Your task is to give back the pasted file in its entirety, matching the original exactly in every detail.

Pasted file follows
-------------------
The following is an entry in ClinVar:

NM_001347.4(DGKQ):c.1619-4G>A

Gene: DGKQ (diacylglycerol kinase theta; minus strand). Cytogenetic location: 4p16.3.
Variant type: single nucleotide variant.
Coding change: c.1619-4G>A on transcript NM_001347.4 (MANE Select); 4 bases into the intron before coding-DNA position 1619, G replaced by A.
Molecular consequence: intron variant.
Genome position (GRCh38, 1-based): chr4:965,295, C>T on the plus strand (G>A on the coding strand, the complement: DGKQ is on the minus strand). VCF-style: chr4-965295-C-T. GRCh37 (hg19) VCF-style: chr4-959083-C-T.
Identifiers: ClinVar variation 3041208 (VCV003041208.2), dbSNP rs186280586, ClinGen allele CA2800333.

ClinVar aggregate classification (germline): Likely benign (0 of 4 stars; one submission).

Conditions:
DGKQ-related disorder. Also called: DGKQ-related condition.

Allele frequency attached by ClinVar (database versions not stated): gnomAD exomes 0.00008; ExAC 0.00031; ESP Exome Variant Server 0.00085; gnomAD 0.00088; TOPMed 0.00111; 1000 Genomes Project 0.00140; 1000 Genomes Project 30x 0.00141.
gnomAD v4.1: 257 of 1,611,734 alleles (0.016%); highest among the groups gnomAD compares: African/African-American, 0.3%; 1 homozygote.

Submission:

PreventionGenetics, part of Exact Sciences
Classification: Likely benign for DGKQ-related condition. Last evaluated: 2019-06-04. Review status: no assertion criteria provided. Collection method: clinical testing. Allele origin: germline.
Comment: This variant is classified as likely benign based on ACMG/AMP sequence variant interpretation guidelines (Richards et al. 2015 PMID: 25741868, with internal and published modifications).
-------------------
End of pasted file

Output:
The following is an entry in ClinVar:

NM_001347.4(DGKQ):c.1619-4G>A

Gene: DGKQ (diacylglycerol kinase theta; minus strand). Cytogenetic location: 4p16.3.
Variant type: single nucleotide variant.
Coding change: c.1619-4G>A on transcript NM_001347.4 (MANE Select); 4 bases into the intron before coding-DNA position 1619, G replaced by A.
Molecular consequence: intron variant.
Genome position (GRCh38, 1-based): chr4:965,295, C>T on the plus strand (G>A on the coding strand, the complement: DGKQ is on the minus strand). VCF-style: chr4-965295-C-T. GRCh37 (hg19) VCF-style: chr4-959083-C-T.
Identifiers: ClinVar variation 3041208 (VCV003041208.2), dbSNP rs186280586, ClinGen allele CA2800333.

ClinVar aggregate classification (germline): Likely benign (0 of 4 stars; one submission).

Conditions:
DGKQ-related disorder. Also called: DGKQ-related condition.

Allele frequency attached by ClinVar (database versions not stated): gnomAD exomes 0.00008; ExAC 0.00031; ESP Exome Variant Server 0.00085; gnomAD 0.00088; TOPMed 0.00111; 1000 Genomes Project 0.00140; 1000 Genomes Project 30x 0.00141.
gnomAD v4.1: 257 of 1,611,734 alleles (0.016%); highest among the groups gnomAD compares: African/African-American, 0.3%; 1 homozygote.

Submission:

PreventionGenetics, part of Exact Sciences
Classification: Likely benign for DGKQ-related condition. Last evaluated: 2019-06-04. Review status: no assertion criteria provided. Collection method: clinical testing. Allele origin: germline.
Comment: This variant is classified as likely benign based on ACMG/AMP sequence variant interpretation guidelines (Richards et al. 2015 PMID: 25741868, with internal and published modifications).